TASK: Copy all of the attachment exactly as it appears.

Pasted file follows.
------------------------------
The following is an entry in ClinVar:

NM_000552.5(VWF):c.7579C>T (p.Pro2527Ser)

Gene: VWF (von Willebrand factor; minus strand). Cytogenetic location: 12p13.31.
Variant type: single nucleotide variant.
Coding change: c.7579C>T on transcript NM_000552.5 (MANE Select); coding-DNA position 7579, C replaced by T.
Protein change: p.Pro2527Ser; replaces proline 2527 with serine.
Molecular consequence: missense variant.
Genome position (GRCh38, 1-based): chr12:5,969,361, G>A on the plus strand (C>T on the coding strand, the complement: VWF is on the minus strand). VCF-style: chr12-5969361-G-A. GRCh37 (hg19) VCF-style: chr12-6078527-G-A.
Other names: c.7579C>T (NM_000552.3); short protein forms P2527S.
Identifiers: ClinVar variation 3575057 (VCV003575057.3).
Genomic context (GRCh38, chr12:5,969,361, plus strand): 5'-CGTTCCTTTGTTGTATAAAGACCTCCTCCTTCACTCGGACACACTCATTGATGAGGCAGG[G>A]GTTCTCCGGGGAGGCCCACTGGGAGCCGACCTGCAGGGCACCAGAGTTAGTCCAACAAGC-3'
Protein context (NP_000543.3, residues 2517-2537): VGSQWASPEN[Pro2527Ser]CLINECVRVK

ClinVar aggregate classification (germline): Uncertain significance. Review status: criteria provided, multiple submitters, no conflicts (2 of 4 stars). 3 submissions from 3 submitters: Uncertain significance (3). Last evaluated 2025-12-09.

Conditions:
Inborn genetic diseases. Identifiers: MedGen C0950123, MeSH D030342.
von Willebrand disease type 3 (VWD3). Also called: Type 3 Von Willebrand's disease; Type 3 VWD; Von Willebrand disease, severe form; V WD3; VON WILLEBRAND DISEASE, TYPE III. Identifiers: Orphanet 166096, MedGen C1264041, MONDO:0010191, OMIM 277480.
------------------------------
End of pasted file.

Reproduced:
The following is an entry in ClinVar:

NM_000552.5(VWF):c.7579C>T (p.Pro2527Ser)

Gene: VWF (von Willebrand factor; minus strand). Cytogenetic location: 12p13.31.
Variant type: single nucleotide variant.
Coding change: c.7579C>T on transcript NM_000552.5 (MANE Select); coding-DNA position 7579, C replaced by T.
Protein change: p.Pro2527Ser; replaces proline 2527 with serine.
Molecular consequence: missense variant.
Genome position (GRCh38, 1-based): chr12:5,969,361, G>A on the plus strand (C>T on the coding strand, the complement: VWF is on the minus strand). VCF-style: chr12-5969361-G-A. GRCh37 (hg19) VCF-style: chr12-6078527-G-A.
Other names: c.7579C>T (NM_000552.3); short protein forms P2527S.
Identifiers: ClinVar variation 3575057 (VCV003575057.3).
Genomic context (GRCh38, chr12:5,969,361, plus strand): 5'-CGTTCCTTTGTTGTATAAAGACCTCCTCCTTCACTCGGACACACTCATTGATGAGGCAGG[G>A]GTTCTCCGGGGAGGCCCACTGGGAGCCGACCTGCAGGGCACCAGAGTTAGTCCAACAAGC-3'
Protein context (NP_000543.3, residues 2517-2537): VGSQWASPEN[Pro2527Ser]CLINECVRVK

ClinVar aggregate classification (germline): Uncertain significance. Review status: criteria provided, multiple submitters, no conflicts (2 of 4 stars). 3 submissions from 3 submitters: Uncertain significance (3). Last evaluated 2025-12-09.

Conditions:
Inborn genetic diseases. Identifiers: MedGen C0950123, MeSH D030342.
von Willebrand disease type 3 (VWD3). Also called: Type 3 Von Willebrand's disease; Type 3 VWD; Von Willebrand disease, severe form; V WD3; VON WILLEBRAND DISEASE, TYPE III. Identifiers: Orphanet 166096, MedGen C1264041, MONDO:0010191, OMIM 277480.